On October 16th and 17th we will be debuting our Fall Series! As part of this series we will perform an original piece inspired by the exhibit, Violins of Hope. These violins survived the Holocaust and represent the never-ending hope of the Jewish people and their culture during that time as well as in the present day. The world-premiere work will feature an original score by renowned Israeli composer Oded Zehavi, Schusterman Visiting Israeli Artist (Israeli Institute) at Cleveland Institute of Music. Commissioned by the Maltz Museum of Jewish Heritage and the Jewish Federation of Cleveland’s Cleveland Israel Arts Connection, this new work is part of the Maltz Museum of Jewish Heritage’s Violins of Hope exhibit, which opened on October 3rd, 2015.
We recently sat down with Zehavi as well as our own David Shimotakahara to talk about the collaboration. Zehavi’s cool, intelligent, quick-witted nature pairs well with his great sense of humor – which he naturally joked about: “I always seem to be exploring dramatic themes in my work. Maybe one day I’ll create a comedy – for fun!”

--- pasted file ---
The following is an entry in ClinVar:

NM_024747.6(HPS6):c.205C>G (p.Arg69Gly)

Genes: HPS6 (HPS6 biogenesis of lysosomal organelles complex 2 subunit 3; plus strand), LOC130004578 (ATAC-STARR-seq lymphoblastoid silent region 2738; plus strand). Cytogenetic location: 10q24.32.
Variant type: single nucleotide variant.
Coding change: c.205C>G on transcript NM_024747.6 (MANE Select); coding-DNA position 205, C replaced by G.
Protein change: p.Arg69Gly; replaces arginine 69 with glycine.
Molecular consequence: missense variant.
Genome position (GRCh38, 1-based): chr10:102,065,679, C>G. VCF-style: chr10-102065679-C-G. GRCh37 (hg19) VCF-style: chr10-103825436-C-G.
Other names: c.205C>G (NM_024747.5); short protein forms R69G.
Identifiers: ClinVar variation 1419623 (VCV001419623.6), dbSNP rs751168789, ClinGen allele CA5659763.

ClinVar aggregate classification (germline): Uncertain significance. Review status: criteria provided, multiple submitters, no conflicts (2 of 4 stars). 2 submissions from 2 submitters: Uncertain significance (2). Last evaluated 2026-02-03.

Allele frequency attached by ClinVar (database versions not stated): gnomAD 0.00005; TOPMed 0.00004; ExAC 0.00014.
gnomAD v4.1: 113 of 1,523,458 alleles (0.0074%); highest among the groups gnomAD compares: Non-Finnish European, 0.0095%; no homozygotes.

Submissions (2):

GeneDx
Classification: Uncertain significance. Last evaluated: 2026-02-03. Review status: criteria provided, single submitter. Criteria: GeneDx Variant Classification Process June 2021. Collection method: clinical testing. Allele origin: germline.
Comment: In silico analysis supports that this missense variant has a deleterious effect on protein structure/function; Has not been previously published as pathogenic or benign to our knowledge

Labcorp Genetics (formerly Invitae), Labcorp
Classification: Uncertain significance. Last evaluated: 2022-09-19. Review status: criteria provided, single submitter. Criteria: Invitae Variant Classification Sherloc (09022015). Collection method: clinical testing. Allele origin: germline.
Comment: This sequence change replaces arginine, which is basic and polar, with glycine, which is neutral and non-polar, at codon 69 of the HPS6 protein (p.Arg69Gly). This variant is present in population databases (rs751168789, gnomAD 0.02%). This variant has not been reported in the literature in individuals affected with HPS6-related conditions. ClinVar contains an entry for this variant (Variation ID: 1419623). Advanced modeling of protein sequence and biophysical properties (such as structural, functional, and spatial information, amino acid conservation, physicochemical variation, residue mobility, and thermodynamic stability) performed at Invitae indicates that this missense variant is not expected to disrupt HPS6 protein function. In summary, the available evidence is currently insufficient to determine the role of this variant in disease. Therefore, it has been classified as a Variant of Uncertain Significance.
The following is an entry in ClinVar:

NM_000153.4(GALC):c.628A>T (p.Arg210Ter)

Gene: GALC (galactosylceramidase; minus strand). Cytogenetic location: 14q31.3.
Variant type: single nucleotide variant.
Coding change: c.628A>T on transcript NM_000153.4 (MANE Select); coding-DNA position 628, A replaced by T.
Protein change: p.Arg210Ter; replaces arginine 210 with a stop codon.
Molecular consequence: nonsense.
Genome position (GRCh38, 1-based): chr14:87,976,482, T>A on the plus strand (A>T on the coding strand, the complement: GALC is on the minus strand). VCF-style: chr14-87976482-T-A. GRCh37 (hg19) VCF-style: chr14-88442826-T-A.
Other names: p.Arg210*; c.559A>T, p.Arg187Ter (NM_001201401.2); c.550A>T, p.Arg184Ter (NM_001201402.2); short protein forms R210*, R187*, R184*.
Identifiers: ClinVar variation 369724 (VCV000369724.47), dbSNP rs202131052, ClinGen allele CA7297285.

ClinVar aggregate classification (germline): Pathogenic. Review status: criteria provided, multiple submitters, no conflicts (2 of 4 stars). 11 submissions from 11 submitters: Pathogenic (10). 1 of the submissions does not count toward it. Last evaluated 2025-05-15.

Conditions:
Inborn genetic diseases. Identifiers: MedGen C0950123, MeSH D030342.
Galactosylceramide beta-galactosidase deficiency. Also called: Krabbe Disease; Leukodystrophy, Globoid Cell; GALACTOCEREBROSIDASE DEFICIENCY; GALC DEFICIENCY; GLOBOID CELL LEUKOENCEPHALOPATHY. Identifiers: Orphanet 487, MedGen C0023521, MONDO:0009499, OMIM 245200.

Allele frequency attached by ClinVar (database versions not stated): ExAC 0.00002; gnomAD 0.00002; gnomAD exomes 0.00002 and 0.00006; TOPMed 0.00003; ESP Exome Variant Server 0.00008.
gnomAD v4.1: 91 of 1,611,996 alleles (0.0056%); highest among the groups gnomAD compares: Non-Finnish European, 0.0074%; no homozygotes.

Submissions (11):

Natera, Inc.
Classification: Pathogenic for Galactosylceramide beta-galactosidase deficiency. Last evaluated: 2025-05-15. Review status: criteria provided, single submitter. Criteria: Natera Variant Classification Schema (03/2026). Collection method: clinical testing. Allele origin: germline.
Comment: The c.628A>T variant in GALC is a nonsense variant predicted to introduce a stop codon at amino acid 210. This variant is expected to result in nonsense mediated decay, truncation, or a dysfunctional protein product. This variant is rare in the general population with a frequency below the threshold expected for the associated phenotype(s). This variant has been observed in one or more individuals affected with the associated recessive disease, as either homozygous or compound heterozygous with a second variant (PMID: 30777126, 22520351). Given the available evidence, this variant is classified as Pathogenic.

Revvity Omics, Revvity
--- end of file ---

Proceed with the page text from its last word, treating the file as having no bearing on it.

His joy is infectious and his curiosity about the world clearly shapes his work. When we asked what, artistically, inspires him he had a lot to say around the feel of artistic work.
“I want art to make me feel something new – something I haven’t felt before. That’s partly what I love about David’s work. There is something very human about it – the way he puts the human body into use. It’s very fresh. It seems to create a dialogue with the audience.”
The dialogue that David Shimotakahara is creating with the audience through this particular piece stems from his original discussions with community partners at the onset of the planning process: “When Jeffery Allen at the Maltz Museum of Jewish Heritage approached me with the idea of creating a work for the Violins of Hope Project, it was difficult to know where to begin. I was not under any mandate to create a piece specifically about the Holocaust but I wanted to make something that would honor the spirit of the Violins of Hope.“